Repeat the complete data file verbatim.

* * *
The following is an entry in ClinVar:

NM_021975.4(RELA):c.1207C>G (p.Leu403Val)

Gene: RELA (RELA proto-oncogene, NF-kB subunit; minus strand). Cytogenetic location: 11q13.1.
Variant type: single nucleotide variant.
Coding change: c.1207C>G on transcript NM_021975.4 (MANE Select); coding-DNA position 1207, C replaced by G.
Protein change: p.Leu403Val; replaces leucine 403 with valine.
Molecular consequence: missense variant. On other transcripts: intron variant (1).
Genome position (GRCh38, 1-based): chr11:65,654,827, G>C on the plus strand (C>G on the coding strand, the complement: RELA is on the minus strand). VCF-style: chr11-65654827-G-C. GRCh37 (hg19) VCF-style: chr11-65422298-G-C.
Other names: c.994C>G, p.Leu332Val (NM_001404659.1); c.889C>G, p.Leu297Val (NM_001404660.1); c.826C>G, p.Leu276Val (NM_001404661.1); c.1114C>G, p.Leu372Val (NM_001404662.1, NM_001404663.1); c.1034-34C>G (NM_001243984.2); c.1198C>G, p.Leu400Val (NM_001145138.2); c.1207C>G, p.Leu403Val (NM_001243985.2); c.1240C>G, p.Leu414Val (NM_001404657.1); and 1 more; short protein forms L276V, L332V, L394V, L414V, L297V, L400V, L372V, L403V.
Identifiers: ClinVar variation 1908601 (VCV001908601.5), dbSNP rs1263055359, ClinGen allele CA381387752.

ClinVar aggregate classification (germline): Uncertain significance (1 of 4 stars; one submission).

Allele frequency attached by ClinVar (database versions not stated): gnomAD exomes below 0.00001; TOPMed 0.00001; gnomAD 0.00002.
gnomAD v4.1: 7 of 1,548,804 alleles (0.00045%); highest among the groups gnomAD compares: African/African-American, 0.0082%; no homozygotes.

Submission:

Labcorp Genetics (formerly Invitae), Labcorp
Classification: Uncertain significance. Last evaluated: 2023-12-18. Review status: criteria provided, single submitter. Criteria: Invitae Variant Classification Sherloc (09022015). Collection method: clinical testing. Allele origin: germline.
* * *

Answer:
The following is an entry in ClinVar:

NM_021975.4(RELA):c.1207C>G (p.Leu403Val)

Gene: RELA (RELA proto-oncogene, NF-kB subunit; minus strand). Cytogenetic location: 11q13.1.
Variant type: single nucleotide variant.
Coding change: c.1207C>G on transcript NM_021975.4 (MANE Select); coding-DNA position 1207, C replaced by G.
Protein change: p.Leu403Val; replaces leucine 403 with valine.
Molecular consequence: missense variant. On other transcripts: intron variant (1).
Genome position (GRCh38, 1-based): chr11:65,654,827, G>C on the plus strand (C>G on the coding strand, the complement: RELA is on the minus strand). VCF-style: chr11-65654827-G-C. GRCh37 (hg19) VCF-style: chr11-65422298-G-C.
Other names: c.994C>G, p.Leu332Val (NM_001404659.1); c.889C>G, p.Leu297Val (NM_001404660.1); c.826C>G, p.Leu276Val (NM_001404661.1); c.1114C>G, p.Leu372Val (NM_001404662.1, NM_001404663.1); c.1034-34C>G (NM_001243984.2); c.1198C>G, p.Leu400Val (NM_001145138.2); c.1207C>G, p.Leu403Val (NM_001243985.2); c.1240C>G, p.Leu414Val (NM_001404657.1); and 1 more; short protein forms L276V, L332V, L394V, L414V, L297V, L400V, L372V, L403V.
Identifiers: ClinVar variation 1908601 (VCV001908601.5), dbSNP rs1263055359, ClinGen allele CA381387752.

ClinVar aggregate classification (germline): Uncertain significance (1 of 4 stars; one submission).

Allele frequency attached by ClinVar (database versions not stated): gnomAD exomes below 0.00001; TOPMed 0.00001; gnomAD 0.00002.
gnomAD v4.1: 7 of 1,548,804 alleles (0.00045%); highest among the groups gnomAD compares: African/African-American, 0.0082%; no homozygotes.

Submission:

Labcorp Genetics (formerly Invitae), Labcorp
Classification: Uncertain significance. Last evaluated: 2023-12-18. Review status: criteria provided, single submitter. Criteria: Invitae Variant Classification Sherloc (09022015). Collection method: clinical testing. Allele origin: germline.